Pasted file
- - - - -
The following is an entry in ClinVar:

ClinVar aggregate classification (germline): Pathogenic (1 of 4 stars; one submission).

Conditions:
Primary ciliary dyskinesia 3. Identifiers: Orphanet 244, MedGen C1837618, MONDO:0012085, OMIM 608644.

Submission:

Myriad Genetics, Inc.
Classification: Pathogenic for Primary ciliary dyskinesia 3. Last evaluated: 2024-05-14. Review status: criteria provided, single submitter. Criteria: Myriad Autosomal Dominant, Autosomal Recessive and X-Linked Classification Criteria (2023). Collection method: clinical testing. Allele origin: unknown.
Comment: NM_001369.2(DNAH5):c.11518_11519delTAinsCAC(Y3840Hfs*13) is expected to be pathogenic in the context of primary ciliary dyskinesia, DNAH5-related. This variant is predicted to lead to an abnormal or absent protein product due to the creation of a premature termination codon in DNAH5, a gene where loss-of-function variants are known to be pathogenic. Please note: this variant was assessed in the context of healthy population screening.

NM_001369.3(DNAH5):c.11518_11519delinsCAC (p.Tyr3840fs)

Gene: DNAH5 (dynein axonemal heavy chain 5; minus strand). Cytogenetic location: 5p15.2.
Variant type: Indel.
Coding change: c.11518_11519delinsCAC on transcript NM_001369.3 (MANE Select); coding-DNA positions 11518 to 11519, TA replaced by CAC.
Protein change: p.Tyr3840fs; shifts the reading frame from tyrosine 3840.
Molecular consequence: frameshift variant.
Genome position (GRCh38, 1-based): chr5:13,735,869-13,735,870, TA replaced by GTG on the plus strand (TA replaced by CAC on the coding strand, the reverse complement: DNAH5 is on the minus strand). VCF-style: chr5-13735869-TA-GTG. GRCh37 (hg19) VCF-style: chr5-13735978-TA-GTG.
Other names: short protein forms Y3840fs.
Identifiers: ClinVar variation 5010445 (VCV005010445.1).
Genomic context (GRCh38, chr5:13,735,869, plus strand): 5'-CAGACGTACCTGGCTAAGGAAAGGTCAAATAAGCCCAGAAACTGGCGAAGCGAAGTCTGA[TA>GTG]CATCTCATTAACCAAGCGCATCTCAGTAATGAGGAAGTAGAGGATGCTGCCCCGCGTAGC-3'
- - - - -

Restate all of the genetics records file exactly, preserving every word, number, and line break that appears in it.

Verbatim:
The following is an entry in ClinVar:

ClinVar aggregate classification (germline): Pathogenic (1 of 4 stars; one submission).

Conditions:
Primary ciliary dyskinesia 3. Identifiers: Orphanet 244, MedGen C1837618, MONDO:0012085, OMIM 608644.

Submission:

Myriad Genetics, Inc.
Classification: Pathogenic for Primary ciliary dyskinesia 3. Last evaluated: 2024-05-14. Review status: criteria provided, single submitter. Criteria: Myriad Autosomal Dominant, Autosomal Recessive and X-Linked Classification Criteria (2023). Collection method: clinical testing. Allele origin: unknown.
Comment: NM_001369.2(DNAH5):c.11518_11519delTAinsCAC(Y3840Hfs*13) is expected to be pathogenic in the context of primary ciliary dyskinesia, DNAH5-related. This variant is predicted to lead to an abnormal or absent protein product due to the creation of a premature termination codon in DNAH5, a gene where loss-of-function variants are known to be pathogenic. Please note: this variant was assessed in the context of healthy population screening.

NM_001369.3(DNAH5):c.11518_11519delinsCAC (p.Tyr3840fs)

Gene: DNAH5 (dynein axonemal heavy chain 5; minus strand). Cytogenetic location: 5p15.2.
Variant type: Indel.
Coding change: c.11518_11519delinsCAC on transcript NM_001369.3 (MANE Select); coding-DNA positions 11518 to 11519, TA replaced by CAC.
Protein change: p.Tyr3840fs; shifts the reading frame from tyrosine 3840.
Molecular consequence: frameshift variant.
Genome position (GRCh38, 1-based): chr5:13,735,869-13,735,870, TA replaced by GTG on the plus strand (TA replaced by CAC on the coding strand, the reverse complement: DNAH5 is on the minus strand). VCF-style: chr5-13735869-TA-GTG. GRCh37 (hg19) VCF-style: chr5-13735978-TA-GTG.
Other names: short protein forms Y3840fs.
Identifiers: ClinVar variation 5010445 (VCV005010445.1).
Genomic context (GRCh38, chr5:13,735,869, plus strand): 5'-CAGACGTACCTGGCTAAGGAAAGGTCAAATAAGCCCAGAAACTGGCGAAGCGAAGTCTGA[TA>GTG]CATCTCATTAACCAAGCGCATCTCAGTAATGAGGAAGTAGAGGATGCTGCCCCGCGTAGC-3'